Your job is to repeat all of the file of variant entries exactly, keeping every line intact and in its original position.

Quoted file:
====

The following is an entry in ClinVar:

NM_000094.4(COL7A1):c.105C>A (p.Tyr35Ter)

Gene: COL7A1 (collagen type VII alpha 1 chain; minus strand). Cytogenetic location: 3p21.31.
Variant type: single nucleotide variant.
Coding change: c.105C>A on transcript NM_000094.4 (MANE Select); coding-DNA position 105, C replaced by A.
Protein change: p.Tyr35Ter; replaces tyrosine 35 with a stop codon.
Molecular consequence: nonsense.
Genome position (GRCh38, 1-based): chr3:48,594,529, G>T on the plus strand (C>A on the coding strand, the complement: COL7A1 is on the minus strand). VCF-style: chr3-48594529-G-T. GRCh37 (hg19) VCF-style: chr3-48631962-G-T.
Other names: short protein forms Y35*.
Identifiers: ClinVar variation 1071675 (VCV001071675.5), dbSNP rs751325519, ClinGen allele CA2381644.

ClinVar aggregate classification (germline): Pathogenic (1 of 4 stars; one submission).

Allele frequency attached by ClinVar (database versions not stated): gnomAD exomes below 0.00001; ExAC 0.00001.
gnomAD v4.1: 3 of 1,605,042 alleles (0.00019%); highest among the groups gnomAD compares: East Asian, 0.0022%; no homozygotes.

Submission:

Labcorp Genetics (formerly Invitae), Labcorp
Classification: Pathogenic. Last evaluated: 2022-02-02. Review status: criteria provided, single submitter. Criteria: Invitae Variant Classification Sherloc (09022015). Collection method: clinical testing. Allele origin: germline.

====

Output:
The following is an entry in ClinVar:

NM_000094.4(COL7A1):c.105C>A (p.Tyr35Ter)

Gene: COL7A1 (collagen type VII alpha 1 chain; minus strand). Cytogenetic location: 3p21.31.
Variant type: single nucleotide variant.
Coding change: c.105C>A on transcript NM_000094.4 (MANE Select); coding-DNA position 105, C replaced by A.
Protein change: p.Tyr35Ter; replaces tyrosine 35 with a stop codon.
Molecular consequence: nonsense.
Genome position (GRCh38, 1-based): chr3:48,594,529, G>T on the plus strand (C>A on the coding strand, the complement: COL7A1 is on the minus strand). VCF-style: chr3-48594529-G-T. GRCh37 (hg19) VCF-style: chr3-48631962-G-T.
Other names: short protein forms Y35*.
Identifiers: ClinVar variation 1071675 (VCV001071675.5), dbSNP rs751325519, ClinGen allele CA2381644.

ClinVar aggregate classification (germline): Pathogenic (1 of 4 stars; one submission).

Allele frequency attached by ClinVar (database versions not stated): gnomAD exomes below 0.00001; ExAC 0.00001.
gnomAD v4.1: 3 of 1,605,042 alleles (0.00019%); highest among the groups gnomAD compares: East Asian, 0.0022%; no homozygotes.

Submission:

Labcorp Genetics (formerly Invitae), Labcorp
Classification: Pathogenic. Last evaluated: 2022-02-02. Review status: criteria provided, single submitter. Criteria: Invitae Variant Classification Sherloc (09022015). Collection method: clinical testing. Allele origin: germline.